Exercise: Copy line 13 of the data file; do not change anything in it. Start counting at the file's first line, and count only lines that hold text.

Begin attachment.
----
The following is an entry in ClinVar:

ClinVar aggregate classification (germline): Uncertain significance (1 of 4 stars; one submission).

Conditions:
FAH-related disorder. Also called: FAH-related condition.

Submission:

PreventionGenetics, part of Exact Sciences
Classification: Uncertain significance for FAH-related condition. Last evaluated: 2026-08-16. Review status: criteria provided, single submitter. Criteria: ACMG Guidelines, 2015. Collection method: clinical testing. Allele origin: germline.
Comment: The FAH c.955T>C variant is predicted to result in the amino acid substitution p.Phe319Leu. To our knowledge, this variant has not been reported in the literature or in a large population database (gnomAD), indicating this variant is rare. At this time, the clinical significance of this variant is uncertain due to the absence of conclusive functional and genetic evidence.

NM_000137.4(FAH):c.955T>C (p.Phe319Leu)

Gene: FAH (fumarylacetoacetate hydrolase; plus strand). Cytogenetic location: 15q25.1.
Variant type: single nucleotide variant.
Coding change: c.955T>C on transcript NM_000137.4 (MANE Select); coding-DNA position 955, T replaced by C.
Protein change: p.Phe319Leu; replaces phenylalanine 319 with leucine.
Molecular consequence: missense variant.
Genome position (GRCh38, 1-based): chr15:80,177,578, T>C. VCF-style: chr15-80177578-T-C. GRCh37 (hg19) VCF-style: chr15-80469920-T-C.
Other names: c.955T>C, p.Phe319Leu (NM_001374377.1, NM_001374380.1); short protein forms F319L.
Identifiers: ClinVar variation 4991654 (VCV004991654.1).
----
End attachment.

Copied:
Protein change: p.Phe319Leu; replaces phenylalanine 319 with leucine.